General Data Protection Regulation (GDPR) – Stuff you may or may not realize
The General Data Protection Regulation (GDPR) is a data privacy law in the EU (made law in April 2016) which has received a lot of recent attention in the United States, notably because the now two-year old law becomes enforceable on May 25th. Some US businesses might believe that European GDPR law doesn’t pertain to them, however they may find that GDPR affects them directly. Others businesses ask, how can EU enforce their law in the United States?
Below are some items to consider as we move toward the May 25 2018 deadline, when the law becomes enforceable.
- The GDPR can indeed affect businesses in the United States. If the business employs EU citizens, if it has any EU citizens’ personal data in its customer and marketing databases, or if it sells products or services to EU citizens, then the business must comply with GDPR.
- Any entity, such as a business process outsourcer (BPO) or managed service provider (MSP), that processes any information involving EU citizens, either for their own purpose or on behalf of the client they serve, is considered to be a Controller or Processor (or both) under GDPR and is affected by the full scope of GDPR.
If a business performs any processing of personal data of EU citizens, even when on behalf of its customer (such as a third-party payroll processing company serving its customer), then the payroll company is considered a “Processor” under GDPR. If the payroll processing company decides on its own, for its own purposes, to analyze individual salaries of global workforce individuals by location, education, sex, and age but does not first inform the EU citizen and obtain their expressed individual content ahead of this new purpose for processing, then the payroll company is violating GDPR. Think about that! There are many hundreds of examples where businesses leverage collected information for purposes other than the purpose for which it was originally collected or processed. GDPR prohibits this. Thus, when any business is not fully transparent to the affected EU data subjects about the specific purposes it intends to use their personal information, and fails to get their consent in advance for each and every use-case for processing EU citizens’ personal data, then that business is violating the law.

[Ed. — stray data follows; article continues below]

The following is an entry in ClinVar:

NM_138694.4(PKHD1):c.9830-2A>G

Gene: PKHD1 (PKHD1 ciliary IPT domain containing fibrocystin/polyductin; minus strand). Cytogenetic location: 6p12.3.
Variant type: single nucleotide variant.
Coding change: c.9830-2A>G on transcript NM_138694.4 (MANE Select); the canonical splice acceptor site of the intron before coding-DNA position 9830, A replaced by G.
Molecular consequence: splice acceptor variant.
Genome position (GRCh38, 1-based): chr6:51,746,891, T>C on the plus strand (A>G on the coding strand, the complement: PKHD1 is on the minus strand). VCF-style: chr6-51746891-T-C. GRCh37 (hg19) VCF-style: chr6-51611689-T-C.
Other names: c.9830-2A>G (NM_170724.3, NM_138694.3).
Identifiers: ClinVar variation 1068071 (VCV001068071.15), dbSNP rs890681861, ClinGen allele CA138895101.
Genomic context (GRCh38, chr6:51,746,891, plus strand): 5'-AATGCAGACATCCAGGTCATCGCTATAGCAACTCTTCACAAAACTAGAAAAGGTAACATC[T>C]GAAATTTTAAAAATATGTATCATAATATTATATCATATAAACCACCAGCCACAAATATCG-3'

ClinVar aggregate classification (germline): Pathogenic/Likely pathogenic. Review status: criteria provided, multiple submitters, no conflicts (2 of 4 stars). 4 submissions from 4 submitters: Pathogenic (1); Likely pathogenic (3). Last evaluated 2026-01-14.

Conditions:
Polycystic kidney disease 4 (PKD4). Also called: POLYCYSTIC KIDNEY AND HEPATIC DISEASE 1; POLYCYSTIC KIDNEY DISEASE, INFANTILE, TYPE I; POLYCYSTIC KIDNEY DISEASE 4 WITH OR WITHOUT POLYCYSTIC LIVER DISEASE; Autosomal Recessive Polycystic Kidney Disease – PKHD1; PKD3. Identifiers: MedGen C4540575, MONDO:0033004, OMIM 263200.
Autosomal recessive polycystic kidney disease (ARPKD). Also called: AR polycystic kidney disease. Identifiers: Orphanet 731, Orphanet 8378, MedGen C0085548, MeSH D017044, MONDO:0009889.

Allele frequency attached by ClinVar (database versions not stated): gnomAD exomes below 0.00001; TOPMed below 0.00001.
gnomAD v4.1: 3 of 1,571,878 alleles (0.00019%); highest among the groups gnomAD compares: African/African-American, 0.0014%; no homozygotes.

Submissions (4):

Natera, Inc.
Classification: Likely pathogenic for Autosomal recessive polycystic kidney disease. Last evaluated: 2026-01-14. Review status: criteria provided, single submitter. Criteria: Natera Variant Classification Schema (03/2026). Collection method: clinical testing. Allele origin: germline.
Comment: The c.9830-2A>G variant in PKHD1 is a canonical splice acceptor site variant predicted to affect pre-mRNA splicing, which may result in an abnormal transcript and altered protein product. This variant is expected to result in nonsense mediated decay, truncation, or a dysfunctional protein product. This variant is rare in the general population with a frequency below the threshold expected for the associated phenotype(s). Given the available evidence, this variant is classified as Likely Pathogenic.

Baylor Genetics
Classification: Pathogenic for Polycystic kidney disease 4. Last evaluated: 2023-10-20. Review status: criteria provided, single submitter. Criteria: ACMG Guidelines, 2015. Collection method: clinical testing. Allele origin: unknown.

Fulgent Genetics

- The EU viewed US privacy law as being inadequate, especially the US Safe Harbor process. There now exists a Privacy Shield Framework between the US and EU, where it has produced stringent controls that must be met and verified. The US Department of Commerce is the body for sanctioning/fining US businesses that violate EU privacy data law. The following is the link to Department of Commerce Privacy Shield: https://www.commerce.gov/page/eu-us-privacy-shield
- Microsoft and Catapult Spyglass have both developed tools (including readiness assessment tools and best-practices) to assist clients in bringing their technologies and data storage into compliance with GDPR. Note, while neither Microsoft nor Catapult are law firms or legal consultants, and we cannot guarantee your compliance with GDPR (e.g., that’s on you, your legal and compliance teams to handle), we do offer sound experience, best-practices, and world-class solutions that can help align your technical environment to help meet these and other rigorous compliance requirements.
In coming weeks, we’ll be talking a great deal more about GDPR and the issues to be aware of as we all race toward the May 25, 2018, deadline, when GDPR becomes enforceable.
Our Spyglass team has completely mapped out GDPR in our Compliance Framework in order to help clients navigate and comply, raising issues and gaps that they should be aware of. Spyglass is our IT security and compliance managed service which is designed to help clients map their existing IT security strategy with related technologies and best-practices to align with their regulatory requirements and standards, and remediate issues and gaps that may exist between compliance and technology environments, while simultaneously improving posture as well as user-adoption for security initiatives.
If you need more help navigating GDPR, please go here to check out a webinar I recently hosted on the topic, or to schedule a security and compliance assessment with me.
Until next time,